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Coffee Shops Getting Copyright ‘Shakedown?’

Coffee Shops Getting Copyright ‘Shakedown?’

Florida coffee ships and other live music venues forced to pay royalty fees if performing artists play copyrighted music.

Want to hear a guy play a few Bob Dylan cover songs for free over a mocha latte half-caf grande? Well, the time to do so may be drawing to a close in coffee shops and other small live music venues around the country.

An article on Florida Today recounts the misery many of these owners are facing in dealing with music licensing companies who have been stepping up enforcement of copyright protection law which “…requires each business that publicly performs music to obtain permission prior to performing any copyrighted music.” Under the law, failure to do so can incur damages “…ranging from $750 to $150,000 for each song performed without proper authorization,” according to SESAC spokesman Shawn Williams.

Who is SESAC? Headquartered in Nashville, it bills itself as “The most innovative and fastest growing performing rights organization in the US,” and much like other performing rights organizations is “…designed to represent songwriters and publishers and their right to be compensated for having their music performed in public.”

That’s right, if you play a song in public copyright law says that one of these performing rights organizations is supposed to okay and license it even if there’s no cover charge involved and you’re not getting paid.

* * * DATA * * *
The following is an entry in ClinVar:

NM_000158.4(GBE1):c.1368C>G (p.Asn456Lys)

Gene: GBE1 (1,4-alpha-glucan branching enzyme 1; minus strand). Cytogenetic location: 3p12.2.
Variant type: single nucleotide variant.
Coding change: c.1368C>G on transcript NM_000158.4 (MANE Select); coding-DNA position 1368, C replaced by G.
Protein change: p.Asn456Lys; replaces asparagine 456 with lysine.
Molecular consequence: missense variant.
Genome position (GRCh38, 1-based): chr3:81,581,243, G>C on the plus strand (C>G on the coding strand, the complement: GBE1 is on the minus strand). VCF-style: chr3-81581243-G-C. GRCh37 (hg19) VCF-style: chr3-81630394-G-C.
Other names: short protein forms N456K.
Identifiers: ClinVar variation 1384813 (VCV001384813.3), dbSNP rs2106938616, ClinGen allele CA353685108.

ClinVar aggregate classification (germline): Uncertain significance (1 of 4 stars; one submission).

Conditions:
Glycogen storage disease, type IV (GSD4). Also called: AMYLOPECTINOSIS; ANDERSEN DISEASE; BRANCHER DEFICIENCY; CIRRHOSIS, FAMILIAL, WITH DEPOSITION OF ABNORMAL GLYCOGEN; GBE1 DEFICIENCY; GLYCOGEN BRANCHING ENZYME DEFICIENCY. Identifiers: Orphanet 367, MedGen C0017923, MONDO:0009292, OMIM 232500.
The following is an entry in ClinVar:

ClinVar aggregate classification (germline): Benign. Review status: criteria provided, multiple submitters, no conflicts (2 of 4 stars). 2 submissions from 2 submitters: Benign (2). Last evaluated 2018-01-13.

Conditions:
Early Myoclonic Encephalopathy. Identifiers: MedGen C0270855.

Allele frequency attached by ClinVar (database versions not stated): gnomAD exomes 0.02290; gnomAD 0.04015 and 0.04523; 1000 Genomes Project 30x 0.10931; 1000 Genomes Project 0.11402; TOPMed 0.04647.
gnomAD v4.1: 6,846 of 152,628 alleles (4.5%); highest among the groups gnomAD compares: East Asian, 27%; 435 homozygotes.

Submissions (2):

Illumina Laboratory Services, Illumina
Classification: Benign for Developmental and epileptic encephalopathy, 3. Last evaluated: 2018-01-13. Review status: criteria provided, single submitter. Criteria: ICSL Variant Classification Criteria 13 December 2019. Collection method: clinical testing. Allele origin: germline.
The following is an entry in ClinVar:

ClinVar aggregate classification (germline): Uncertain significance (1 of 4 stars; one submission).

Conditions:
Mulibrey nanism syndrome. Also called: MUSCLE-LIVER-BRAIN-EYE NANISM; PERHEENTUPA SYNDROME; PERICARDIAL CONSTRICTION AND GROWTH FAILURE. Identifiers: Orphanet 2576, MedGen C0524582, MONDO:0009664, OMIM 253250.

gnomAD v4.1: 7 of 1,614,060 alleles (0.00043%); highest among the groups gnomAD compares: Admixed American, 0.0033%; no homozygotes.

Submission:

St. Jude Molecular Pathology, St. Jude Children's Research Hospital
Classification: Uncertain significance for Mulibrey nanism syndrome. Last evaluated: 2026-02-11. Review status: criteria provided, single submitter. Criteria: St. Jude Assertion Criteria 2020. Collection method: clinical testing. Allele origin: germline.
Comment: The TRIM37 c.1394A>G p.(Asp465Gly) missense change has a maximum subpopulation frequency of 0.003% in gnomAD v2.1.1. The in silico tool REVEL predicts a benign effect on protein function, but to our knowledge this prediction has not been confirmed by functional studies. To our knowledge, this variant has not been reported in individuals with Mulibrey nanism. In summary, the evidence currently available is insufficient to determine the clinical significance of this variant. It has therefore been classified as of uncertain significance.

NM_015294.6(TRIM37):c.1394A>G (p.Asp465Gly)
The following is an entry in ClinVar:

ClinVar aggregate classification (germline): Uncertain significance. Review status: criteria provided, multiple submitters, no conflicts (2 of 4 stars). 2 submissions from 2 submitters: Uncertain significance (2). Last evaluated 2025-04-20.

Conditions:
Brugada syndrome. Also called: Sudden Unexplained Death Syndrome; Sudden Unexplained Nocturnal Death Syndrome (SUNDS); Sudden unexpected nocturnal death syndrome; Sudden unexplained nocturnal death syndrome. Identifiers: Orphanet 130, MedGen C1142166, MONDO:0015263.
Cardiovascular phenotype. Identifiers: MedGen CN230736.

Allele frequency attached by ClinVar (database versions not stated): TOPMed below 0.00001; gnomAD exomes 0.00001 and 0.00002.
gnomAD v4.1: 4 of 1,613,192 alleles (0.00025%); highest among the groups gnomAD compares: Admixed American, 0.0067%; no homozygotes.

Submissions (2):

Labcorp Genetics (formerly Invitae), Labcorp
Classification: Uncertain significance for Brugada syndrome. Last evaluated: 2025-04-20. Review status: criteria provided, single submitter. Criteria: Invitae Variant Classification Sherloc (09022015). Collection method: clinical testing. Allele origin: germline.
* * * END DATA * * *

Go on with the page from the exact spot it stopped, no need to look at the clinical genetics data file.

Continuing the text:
The owner of the East Coast Coffee & Tea shop in Indian Harbour, Florida mentions how he decided to start offering FREE live music on Friday and Saturday nights. Nobody was charged to hear them, and the musical artists weren’t paid to play. It was free music in every sense and to a logical person would seem a reasonable “fair use” of copyrighted “material.” But, one of the other performing rights organizations, ASCAP, didn’t see it that way and came knocking a few months later demanding a $400 a year licensing fee.

“At the time, the shop was losing money, so we had to break it up into payments,” said Laurie Hall, part of the husband and wife team that own the shop. But, about 6 months later several more performing rights organizations came knocking and demanded that the Halls pay a music licensing fee to them as well. As a result, the Halls decided to axe those musicians who didn’t play their own music.

“It makes me so angry,” Hall said. “People like playing here because it’s not a bar, there’s no smoke and it’s a clean environment. I feel like the greedy music industry is extorting money from us and hurting these musicians just starting out.”